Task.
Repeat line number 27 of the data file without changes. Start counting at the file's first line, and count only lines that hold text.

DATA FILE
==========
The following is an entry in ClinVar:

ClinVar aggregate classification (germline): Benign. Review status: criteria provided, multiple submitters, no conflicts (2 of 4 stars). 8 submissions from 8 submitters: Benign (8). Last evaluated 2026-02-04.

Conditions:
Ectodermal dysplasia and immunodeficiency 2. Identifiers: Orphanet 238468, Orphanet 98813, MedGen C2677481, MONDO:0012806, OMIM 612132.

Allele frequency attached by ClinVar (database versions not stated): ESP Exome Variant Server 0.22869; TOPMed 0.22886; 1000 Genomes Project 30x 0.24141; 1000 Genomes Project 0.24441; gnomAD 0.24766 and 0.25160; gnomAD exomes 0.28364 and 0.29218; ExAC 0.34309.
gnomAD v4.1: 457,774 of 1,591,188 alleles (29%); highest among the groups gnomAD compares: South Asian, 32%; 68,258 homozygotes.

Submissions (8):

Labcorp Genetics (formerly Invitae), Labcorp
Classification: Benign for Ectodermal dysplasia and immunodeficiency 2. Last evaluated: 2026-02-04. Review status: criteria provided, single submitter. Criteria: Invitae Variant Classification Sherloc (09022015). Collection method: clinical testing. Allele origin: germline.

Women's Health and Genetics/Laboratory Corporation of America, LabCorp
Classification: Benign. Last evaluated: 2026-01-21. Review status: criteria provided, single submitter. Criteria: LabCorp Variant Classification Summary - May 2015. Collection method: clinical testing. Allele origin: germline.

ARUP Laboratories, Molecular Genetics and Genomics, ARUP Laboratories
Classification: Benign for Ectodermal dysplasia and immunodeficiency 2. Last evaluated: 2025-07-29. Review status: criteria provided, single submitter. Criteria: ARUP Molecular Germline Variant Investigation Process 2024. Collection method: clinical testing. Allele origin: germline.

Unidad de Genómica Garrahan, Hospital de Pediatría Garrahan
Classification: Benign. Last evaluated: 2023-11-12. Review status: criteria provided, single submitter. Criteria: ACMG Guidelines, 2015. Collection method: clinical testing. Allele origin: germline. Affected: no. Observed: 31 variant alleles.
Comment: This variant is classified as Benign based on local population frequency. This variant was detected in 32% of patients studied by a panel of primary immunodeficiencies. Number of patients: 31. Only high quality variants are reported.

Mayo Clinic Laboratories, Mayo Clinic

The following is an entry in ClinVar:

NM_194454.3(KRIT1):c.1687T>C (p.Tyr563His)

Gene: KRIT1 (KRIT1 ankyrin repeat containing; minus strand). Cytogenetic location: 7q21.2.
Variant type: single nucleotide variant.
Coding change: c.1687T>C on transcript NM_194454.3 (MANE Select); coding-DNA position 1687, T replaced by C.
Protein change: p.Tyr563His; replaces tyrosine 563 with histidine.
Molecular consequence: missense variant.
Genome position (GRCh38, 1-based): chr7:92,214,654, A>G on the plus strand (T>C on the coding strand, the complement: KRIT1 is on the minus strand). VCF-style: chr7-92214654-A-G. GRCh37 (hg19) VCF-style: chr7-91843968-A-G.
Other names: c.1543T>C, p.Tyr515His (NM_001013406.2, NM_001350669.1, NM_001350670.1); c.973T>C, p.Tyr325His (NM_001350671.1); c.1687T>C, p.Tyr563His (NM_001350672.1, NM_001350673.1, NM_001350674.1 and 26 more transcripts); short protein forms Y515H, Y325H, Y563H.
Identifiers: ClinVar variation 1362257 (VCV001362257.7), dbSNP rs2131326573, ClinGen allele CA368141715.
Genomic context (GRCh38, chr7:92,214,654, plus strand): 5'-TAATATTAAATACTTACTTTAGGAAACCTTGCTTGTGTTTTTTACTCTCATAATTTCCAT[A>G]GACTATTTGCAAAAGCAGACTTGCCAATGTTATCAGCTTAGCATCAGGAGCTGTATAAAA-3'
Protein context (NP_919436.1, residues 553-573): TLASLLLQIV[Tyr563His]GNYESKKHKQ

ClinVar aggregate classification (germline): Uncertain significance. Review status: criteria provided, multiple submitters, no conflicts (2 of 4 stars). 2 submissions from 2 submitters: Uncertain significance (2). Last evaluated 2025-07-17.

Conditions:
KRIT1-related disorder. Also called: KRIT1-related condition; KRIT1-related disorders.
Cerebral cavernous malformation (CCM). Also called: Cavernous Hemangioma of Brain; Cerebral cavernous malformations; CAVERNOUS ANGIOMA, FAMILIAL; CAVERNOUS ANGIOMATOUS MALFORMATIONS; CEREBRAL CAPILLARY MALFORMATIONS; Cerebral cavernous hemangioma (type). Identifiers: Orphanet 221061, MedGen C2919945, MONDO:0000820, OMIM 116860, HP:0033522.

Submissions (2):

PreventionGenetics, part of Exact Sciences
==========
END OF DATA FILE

Identifiers: ClinVar variation 1362257 (VCV001362257.7), dbSNP rs2131326573, ClinGen allele CA368141715.